The journal Nature reported that by June of 2020, “the D614G mutation was found in almost all [coronavirus] samples worldwide.”

Multiple research teams in the U.S. found last fall that that mutation altered the virus’ spike protein so that it could better enter and infect cells. They determined that it allowed the virus to replicate faster and become more transmissible, but that the mutation may also have rendered it more vulnerable to being neutralized by the antibodies people acquire through vaccination.

A virus’ main goal is always going to be to “sustain” itself, McNamara explained, and this particular pathogen has been infecting humans for a fairly short amount of time. The relatively large number of variants the world has detected over the past year or so, he said, indicates that the coronavirus is still adapting to its new host. The only way we can obstruct that natural process is to halt the spread of the virus itself.

What the U.S. can do to keep variants at bay

Some countries conduct regular, random genome sequencing of the virus when someone tests positive within their borders, giving researchers an idea of which variants are dominant and where they’ve spread.

Compared to other nations, the U.S. has not implemented as robust a nationalized sequencing program. According to the Associated Press, “less than 1 percent of positive [virus] specimens” are sequenced here, whereas “Britain sequences about 10 percent.”

Volunteers go door-to-door handing out COVID-19 home test kits in an effort to halt the new SARS-CoV-2 variant’s spread, in Ealing, West London, Britain Feb. 3, 2021. Henry Nicholls/Reuters

Experts say the U.S. could and should do more, given the amount of virus circulating and the possibility that a new, notable variant could also originate in the states. Researchers are already keeping an eye on one, dubbed CAL.20C, that was first detected in California last month.

The CDC has said it is ramping up its sequencing efforts, including collecting 750 samples of the virus per week from “state health departments and other public health agencies” for sequencing.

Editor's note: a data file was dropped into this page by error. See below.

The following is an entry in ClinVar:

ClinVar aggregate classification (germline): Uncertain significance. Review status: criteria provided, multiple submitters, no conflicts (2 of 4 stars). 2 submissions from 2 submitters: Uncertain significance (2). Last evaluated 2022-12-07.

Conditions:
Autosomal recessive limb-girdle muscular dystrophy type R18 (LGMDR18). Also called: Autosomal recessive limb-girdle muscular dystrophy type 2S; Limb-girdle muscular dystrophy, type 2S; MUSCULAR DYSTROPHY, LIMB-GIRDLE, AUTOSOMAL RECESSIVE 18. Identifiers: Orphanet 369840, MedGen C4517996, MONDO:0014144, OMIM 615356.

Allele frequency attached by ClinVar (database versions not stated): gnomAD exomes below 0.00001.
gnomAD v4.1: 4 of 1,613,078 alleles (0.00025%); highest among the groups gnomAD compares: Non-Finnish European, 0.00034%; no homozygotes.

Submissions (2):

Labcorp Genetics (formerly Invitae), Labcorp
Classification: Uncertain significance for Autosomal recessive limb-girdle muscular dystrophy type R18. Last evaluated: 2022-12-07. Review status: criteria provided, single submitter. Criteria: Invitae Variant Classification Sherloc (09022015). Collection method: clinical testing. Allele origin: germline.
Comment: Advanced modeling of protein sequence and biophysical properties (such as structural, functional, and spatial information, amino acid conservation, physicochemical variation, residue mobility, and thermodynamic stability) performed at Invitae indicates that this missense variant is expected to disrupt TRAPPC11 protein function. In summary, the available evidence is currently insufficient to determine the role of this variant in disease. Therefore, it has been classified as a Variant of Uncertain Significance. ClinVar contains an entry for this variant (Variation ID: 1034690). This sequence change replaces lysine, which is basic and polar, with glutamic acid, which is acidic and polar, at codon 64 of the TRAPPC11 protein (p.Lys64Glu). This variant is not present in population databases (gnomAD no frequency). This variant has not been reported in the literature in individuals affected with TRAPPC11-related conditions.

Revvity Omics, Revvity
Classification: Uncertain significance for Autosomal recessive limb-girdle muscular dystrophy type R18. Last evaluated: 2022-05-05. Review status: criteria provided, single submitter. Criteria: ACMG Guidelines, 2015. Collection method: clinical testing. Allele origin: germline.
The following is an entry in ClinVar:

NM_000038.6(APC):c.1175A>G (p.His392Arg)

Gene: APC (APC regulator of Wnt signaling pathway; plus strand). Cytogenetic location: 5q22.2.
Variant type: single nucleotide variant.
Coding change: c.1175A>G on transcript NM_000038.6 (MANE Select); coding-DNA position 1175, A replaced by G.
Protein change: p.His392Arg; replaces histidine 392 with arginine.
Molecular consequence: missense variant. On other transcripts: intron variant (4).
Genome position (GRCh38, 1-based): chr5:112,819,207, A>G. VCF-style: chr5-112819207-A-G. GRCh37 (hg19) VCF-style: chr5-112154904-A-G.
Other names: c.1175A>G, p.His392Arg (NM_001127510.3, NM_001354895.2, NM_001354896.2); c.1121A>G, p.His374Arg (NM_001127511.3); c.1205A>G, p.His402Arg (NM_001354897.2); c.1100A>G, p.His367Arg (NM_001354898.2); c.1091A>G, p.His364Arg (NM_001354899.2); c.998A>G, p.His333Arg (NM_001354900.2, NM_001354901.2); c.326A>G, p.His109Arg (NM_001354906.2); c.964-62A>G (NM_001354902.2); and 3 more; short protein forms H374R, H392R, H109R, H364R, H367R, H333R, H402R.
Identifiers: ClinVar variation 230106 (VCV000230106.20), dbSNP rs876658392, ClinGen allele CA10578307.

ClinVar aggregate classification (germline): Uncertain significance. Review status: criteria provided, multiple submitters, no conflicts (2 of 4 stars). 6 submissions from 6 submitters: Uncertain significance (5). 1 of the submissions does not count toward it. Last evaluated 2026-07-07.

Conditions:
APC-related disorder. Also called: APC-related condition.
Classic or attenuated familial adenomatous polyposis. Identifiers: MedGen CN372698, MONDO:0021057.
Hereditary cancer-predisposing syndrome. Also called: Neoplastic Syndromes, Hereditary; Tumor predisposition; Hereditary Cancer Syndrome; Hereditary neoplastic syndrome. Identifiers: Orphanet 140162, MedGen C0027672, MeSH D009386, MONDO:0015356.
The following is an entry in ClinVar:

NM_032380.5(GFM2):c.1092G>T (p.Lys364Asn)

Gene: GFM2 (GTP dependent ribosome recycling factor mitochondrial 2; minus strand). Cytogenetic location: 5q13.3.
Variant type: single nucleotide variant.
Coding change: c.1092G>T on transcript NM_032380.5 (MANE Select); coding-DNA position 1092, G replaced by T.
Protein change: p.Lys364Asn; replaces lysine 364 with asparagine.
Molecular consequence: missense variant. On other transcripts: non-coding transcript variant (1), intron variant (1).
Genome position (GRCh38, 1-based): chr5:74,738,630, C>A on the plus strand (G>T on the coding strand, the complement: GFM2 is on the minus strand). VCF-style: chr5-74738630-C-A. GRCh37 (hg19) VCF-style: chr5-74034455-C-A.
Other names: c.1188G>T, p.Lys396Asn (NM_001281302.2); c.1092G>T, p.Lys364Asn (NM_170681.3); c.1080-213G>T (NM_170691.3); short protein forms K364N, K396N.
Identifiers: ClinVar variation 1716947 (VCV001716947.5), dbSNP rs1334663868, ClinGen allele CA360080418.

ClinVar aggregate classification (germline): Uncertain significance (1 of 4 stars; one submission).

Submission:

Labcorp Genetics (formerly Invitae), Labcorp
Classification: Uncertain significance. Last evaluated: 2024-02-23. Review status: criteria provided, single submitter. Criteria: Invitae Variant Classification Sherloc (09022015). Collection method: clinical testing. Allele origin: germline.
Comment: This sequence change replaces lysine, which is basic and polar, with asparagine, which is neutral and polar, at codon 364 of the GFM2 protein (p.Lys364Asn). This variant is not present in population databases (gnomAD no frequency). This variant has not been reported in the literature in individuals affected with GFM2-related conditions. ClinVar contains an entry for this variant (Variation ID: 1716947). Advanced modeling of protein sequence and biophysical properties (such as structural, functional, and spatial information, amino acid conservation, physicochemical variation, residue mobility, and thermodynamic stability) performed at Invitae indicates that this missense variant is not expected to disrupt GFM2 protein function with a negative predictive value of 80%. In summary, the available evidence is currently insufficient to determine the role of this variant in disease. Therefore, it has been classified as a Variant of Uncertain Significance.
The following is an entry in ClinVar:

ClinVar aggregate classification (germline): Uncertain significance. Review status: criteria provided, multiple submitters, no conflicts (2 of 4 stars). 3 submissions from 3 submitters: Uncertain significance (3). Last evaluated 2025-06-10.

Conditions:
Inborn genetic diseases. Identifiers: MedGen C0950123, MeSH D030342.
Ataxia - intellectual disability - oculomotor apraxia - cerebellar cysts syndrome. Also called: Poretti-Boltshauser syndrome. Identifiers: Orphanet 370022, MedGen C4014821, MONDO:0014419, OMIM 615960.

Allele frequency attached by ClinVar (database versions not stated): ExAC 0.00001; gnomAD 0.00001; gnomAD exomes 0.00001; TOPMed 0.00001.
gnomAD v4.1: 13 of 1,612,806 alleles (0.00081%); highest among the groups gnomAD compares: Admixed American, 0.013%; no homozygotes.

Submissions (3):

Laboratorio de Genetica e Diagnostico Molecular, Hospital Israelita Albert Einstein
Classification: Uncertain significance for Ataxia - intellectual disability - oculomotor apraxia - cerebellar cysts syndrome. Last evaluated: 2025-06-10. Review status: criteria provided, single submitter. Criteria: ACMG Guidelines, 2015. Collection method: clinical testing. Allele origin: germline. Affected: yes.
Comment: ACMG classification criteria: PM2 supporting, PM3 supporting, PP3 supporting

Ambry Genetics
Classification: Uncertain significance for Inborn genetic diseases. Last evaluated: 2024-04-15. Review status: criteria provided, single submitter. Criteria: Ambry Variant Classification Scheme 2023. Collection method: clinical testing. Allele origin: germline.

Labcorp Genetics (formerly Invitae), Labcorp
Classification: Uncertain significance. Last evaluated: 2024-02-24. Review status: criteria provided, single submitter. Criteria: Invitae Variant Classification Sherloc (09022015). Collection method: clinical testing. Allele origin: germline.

Vaccination will undoubtedly remain as crucial of a public health tool as ever, and it’s unlikely that any new variant would completely erase the high levels of protection offered by the two vaccines authorized for emergency use. Pfizer and BioNTech have stated that their vaccine appears to still be protective against “key mutations” in both B.1.1.7 and B.1.351.

The companies are also in the process of developing booster shots that could improve immune responses against new variants of the virus, as Bloomberg News first reported. Moderna announced in late January that it expects its existing two-dose vaccine regimen “to be protective against emerging strains [of the virus] detected to date,” but plans to test a “booster candidate” that would provide more protection against B.1.351 “and potentially future strains.”

Both vaccines induce a “polyclonal” response, meaning that they prompt the body to create several different types of antibodies that target distinct parts of the virus. The virus would have to “modify itself extensively,” McNamara said, in order to fully evade protection generated by a vaccine.

Variants have already demonstrated an ability to partially reduce vaccine efficacy. According to Reuters, the vaccine developed by Johnson & Johnson — which the company reported had an overall efficacy of 66 percent — returned different results depending on the region where it was tested during clinical trials. In the U.S., “efficacy reached 72 percent,” but in South Africa, where B.1.351 “made up 95 percent of the COVID-19 cases reported” during that trial, efficacy reached 57 percent.

According to the World Health Organization, the term “vaccine efficacy” refers to the percent by which the incidence of disease is reduced in those who are vaccinated compared to those who are not. In other words, it focuses on prevention. But in addition to preventing disease entirely, vaccines can also decrease a person’s chances of becoming seriously ill. Reuters noted that Johnson & Johnson’s vaccine was 89 percent effective at “preventing severe disease in South Africa.”

According to Fauci, the existence of coronavirus variants underscores the importance of vaccinating the American public as quickly and efficiently as possible.

“If we can implement our vaccine programs with the vaccines that we currently have and bring the level of virus replication and dynamics in the community to a very low level, the virus will not mutate as efficiently as it does when you have an explosion of infections,” Fauci told PBS NewsHour’s anchor and managing editor Judy Woodruff.

The fact is, to stop these variants from spreading, and to decrease the probability that new ones will emerge in the U.S., we already have the tools we need: the same pandemic precautions that have been in place since the nation first locked down in March of last year.

“We know how to prevent spread to some extent — to a lot of extent — and by preventing spread, we prevent the disease,” Perlman said.

Strictly adhering to protocols like social distancing, limiting contact with those outside of our households and wearing a mask reduce the opportunities the virus has to mutate, and make it less likely that new variants may emerge.

“This is a collaborative effort,” Kuppalli said. “So we need everybody to play their role.”

Editor’s note: Johnson & Johnson is a funder of the PBS NewsHour.